We wanted to work with an existing text and tackle Shakespeare and the number of relationships in Macbeth gave us the extreme challenge we were looking for.

How many people did it take to put this show together?

There’s a core team of five: director Mike Tweddle, music & sound Phil Ward, set & lighting Claire Browne, Troels and myself.

Do you ever get worried before coming on stage?

Yes, especially when it’s something new and there are always different challenges at each venue; whether it’s a simple hall or proper theatre. We have to work out how and when to move so we don’t bump into each other!

Kyre O’Regan and Saskia Riccard from Wadham School stopped to chat with me;

“It was the emotion in their voices and the way they changed into different characters so quickly plus how they managed to pack it all in. Macbeth was our favourite, he was played really well!”

—Thanks Sophia, Thanks for a fantastic two shows, to our two-man Macbeth.—

Sophia goes Backstage! with folk musicians Adam and Saskia



“I listen to plenty of recorded music so it makes a nice change to listen to it live and this is something a bit different.”

Said Joseph Starchild from Bridport who I had never met before, but sitting in the Marine Bar with its panoramic view and sumptuously comfortable sofa alongside other guests here to enjoy the Lunchtime Concert, it felt like I was among good friends as we enjoyed the witty repartee and introduction from Tracey West of Magic Oxygen Books,

“The sun is shining which puts me one step closer to wearing my shorts!”

This informal concert kicked off with Adam Sweet singing At Times Like This taken from his debut album Small Town Thinking. All of us were immediately captivated by his brilliant guitar playing and melodic voice.

His roots are set in classic rock including Hendrix and Deep Purple, but with the help of singer songwriter Steve Black, Adam started to write his own songs including one about a trip abroad,

“I went to Athens and had a few hours to kill so I went into a bar. Sadly I was scammed.”

And a new hit called Albertine.

About life and love, his performance was a medley of wistful lyrics and great folk music that left the audience wanting more.

Saskia’s first song In Time was inspired by a Joan Baez hit Diamonds in Rust and it was this heart-on-your-sleeve style that soon drew in the audience as Saskia encouraged us to join in with the chorus,

“I like it when people join in, even if it’s just humming.”

And like Adam, her songs are about the trials and tribulations of life including Call on Spring that she wrote when her six year old sister was seriously ill.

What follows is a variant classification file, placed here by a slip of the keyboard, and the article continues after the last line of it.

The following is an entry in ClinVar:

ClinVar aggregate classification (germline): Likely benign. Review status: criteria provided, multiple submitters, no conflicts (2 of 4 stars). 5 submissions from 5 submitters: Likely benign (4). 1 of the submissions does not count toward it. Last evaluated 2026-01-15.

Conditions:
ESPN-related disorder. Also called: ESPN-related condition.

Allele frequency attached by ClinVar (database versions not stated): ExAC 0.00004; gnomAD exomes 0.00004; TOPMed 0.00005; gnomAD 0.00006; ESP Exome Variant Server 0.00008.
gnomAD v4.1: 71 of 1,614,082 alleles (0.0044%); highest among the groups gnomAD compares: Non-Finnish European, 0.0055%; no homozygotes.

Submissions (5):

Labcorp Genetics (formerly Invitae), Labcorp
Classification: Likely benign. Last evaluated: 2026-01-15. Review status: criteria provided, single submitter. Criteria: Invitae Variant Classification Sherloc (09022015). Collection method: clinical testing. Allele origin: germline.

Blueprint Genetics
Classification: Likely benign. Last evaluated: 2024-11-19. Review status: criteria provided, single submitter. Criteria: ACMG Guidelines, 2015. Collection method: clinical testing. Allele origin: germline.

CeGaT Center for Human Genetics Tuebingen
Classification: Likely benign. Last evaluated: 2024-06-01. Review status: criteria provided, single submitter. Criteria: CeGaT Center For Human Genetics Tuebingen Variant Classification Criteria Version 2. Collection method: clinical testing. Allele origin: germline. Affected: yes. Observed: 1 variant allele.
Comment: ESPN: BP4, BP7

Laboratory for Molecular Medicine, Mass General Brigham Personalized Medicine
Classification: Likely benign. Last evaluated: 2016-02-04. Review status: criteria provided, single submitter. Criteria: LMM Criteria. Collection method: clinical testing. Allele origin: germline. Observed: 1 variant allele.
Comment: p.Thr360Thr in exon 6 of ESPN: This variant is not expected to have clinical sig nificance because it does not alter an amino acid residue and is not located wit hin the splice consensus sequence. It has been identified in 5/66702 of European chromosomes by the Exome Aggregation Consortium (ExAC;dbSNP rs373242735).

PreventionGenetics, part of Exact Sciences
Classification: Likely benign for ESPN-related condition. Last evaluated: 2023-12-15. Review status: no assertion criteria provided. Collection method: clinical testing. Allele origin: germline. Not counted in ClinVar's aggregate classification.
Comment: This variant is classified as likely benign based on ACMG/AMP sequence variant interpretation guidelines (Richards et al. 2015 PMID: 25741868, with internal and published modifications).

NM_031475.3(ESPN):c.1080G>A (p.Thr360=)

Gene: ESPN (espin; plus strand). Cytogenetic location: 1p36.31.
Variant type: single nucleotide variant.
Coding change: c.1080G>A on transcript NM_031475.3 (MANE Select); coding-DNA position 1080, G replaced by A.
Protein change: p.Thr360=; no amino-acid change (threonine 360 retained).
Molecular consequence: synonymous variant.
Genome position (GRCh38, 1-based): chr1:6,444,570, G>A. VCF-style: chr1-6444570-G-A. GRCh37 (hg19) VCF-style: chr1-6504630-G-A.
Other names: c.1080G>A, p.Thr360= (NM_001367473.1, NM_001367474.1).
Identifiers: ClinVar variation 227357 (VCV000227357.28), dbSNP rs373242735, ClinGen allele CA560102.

They rounded off with a duet of the Fleetwood Mac hit Dreams Chords and an audience who would gladly have drifted along comfortably with the late afternoon into evening listening to their wonderful guitar playing and singing.


Thanks Sophia, thanks Adam and Saskia! More from Backstage! next week…

Sophia Backstage! with R&D company Concert Theatre


The Tenant of Wildfell Hall to music

An-Ting Chang is on a mission; to create hybrid theatre, combining classical music with drama, she wants the performance to speak to the audience not just via the actors’ dialogue but also the music,

“I hear music as a language and I want to extend classical music to a larger audience.”

And where better to experiment than our renowned R&D programme.

My first meeting with the team of five; director An-Ting, lighting and set designer Jing Wang, pianist Diana Brekalo and actors Jessica Macdonald and Rory Potts was not the most auspicious as I vied for their attention whilst they thrashed out their ideas; I eventually left them in peace with heightened curiosity as to how it was all going to pan out but at least I was able to enjoy Diana’s recital of Brahms Rhapsody Op. 79

So as I took my front row seat, along with the Bridport Library Reading Group whose book of choice just happened to be The Tenant of Wildfell Hall, I wondered what might be in store.

“I like Brontë’s book very much but we can do what we want and I want to focus on a 19th century woman wanting to be an artist for a living not a hobby” said An-Ting.

Divided into five segments, each having a pre-narrative explaining what was coming next; the first cleverly performed by Jessica portraying Helen’s son Arthur Jr as a typically precocious nose-picking little boy!

“I had the right background for this performance.”

Rory’s portrayal of adulterous husband Arthur Huntingdon was despicably precise but in striking contrast is his volte-face into the love struck Gilbert that was equally sincere.

“This was a good opportunity to do something I was pretty sure I would like.”

Each scene is accompanied by Diana’s excellent piano playing including music by Brahms, Scriabin and Mozart, although it was occasionally difficult to hear some of the dialogue above the piano.

I greatly enjoyed the acting and the piano playing and agree music is indeed a language, but, perhaps of its own?

Thanks Sophia! More next week…